Your research has shown that motherhood can shape a woman’s political attitudes. How so?

Social role theory says that there’s a gendered division of labor and that we are socialized around this. Women are socialized to be nurturing, compassionate, and morally upstanding. As a result, women are more liberal on social welfare issues than men and more conservative on issues linked to morally. We see this same dynamic among women, with mothers more liberal on some issues and more conservative on others, when compared to women without children.

Motherhood can also shift women's perspectives on issues. Rather than change the direction of their attitudes, motherhood gives them a new perspective on a political issue. The act of carrying and caring for a child allows women think about issues in a different, more personal, more powerful way. While their stance on an issue may not have changed, the knowledge and emotion underlying their position does.

In the current mid-term election, what issues have political parties and candidates used to attract the female vote?

Domestic violence and sexual violence have received more attention lately, not because of party strategy, but because of events unfolding in the real world. Parties have been forced to respond to this. Congressional Democrats were more supportive of the Violence Against Women Act and its reauthorization, but now you see Republicans also chiming in. In some ways, this is an easier “women’s issue” for Republicans to talk about because no one supports violence against women. In this election cycle, both parties have paid more attention to it.

What trend about voter demographics have you been tracking for this election that the media is not and should be?

The media often talk about women as if they are one monolithic group. But there are categories of women who we should be watching, like single women, married women and African American women. Obviously there’s intersection across these categories, but, for example, we know that single women vote at lower rates than married women, particularly during mid-term elections. To the extent that this focus on domestic violence, reproductive rights and the “war on women” can be used to mobilize single women, that could be important in this set of elections.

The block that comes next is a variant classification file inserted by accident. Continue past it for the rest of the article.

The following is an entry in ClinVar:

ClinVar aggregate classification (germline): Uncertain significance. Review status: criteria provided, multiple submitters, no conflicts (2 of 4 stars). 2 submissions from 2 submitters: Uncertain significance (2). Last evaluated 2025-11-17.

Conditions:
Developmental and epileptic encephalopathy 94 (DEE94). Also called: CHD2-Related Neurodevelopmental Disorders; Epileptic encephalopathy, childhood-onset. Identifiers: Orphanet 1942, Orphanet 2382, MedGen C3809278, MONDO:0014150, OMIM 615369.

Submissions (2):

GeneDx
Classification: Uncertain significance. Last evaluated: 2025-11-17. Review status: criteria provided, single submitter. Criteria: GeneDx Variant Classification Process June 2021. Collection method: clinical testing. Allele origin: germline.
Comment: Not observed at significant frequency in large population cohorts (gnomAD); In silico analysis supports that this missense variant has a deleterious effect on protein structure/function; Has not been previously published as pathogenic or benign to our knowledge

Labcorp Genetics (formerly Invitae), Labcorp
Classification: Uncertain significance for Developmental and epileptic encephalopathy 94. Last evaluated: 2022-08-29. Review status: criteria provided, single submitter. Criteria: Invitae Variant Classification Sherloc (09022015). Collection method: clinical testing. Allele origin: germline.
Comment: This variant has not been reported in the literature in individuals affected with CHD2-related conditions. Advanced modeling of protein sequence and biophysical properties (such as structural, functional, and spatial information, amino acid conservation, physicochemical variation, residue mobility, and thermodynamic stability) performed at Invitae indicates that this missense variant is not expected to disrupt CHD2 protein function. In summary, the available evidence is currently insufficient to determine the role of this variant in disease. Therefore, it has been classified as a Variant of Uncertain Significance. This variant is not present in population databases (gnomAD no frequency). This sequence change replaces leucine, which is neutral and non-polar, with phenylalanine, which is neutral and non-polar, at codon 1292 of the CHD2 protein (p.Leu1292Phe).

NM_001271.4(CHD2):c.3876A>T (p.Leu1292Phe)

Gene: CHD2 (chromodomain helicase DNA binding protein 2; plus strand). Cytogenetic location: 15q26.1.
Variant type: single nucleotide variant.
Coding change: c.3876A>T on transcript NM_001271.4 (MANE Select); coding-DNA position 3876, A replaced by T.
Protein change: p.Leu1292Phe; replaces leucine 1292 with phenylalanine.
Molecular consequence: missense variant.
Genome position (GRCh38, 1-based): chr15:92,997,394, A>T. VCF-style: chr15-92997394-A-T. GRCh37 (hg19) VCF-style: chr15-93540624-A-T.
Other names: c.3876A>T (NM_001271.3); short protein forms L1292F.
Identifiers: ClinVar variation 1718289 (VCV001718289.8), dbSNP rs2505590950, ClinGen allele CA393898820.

On the local level, how do you see age, gender and race playing in the Massachusetts gubernatorial race?

We have a hyper-focus on gender because we have a female candidate. A lot of Democrats are upset that Martha Coakley is the nominee since she lost to Scott Brown in a Senate election that was supposed to be a slam-dunk. Her loss to Brown has left a bad taste in people’s mouths, more so than Charlie Baker’s loss to Deval Patrick in his last gubernatorial campaign.

Part of that is because you expect Democrats to win in Massachusetts, though people are critical of her as a campaigner and say she’s not engaging. But Charlie Baker is similar. You have two candidates who have lost major campaigns who are not super dynamic individuals. I wonder if there’s something connected to gender there.

Categories: General, Humanities and Social Sciences, Research